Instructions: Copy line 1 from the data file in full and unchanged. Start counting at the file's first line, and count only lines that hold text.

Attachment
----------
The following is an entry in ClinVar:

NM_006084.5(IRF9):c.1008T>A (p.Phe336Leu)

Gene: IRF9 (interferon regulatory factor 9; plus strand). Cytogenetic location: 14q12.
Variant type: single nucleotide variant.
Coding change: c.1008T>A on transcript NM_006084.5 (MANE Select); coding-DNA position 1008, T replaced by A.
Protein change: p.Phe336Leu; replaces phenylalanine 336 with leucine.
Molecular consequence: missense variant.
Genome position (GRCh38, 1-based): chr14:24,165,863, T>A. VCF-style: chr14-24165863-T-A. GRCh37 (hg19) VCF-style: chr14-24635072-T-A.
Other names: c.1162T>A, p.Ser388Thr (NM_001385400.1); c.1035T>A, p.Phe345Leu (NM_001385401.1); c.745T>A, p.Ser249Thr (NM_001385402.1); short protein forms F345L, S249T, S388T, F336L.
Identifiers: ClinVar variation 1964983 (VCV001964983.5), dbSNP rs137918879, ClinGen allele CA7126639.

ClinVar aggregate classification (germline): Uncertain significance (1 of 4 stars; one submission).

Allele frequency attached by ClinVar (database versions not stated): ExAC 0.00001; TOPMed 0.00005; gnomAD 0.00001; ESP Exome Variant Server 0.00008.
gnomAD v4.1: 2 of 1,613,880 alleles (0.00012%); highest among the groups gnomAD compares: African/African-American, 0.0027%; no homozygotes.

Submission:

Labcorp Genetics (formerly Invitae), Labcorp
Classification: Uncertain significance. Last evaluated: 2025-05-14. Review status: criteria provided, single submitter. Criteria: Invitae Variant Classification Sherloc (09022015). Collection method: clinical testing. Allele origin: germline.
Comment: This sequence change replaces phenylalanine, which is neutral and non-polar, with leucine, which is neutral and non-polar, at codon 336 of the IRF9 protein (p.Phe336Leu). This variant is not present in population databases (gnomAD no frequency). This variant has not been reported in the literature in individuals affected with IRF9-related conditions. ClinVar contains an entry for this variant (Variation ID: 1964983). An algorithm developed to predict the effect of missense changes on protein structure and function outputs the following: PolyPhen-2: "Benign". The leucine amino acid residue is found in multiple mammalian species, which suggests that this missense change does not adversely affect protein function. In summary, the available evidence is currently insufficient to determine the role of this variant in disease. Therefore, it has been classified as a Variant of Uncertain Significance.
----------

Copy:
The following is an entry in ClinVar: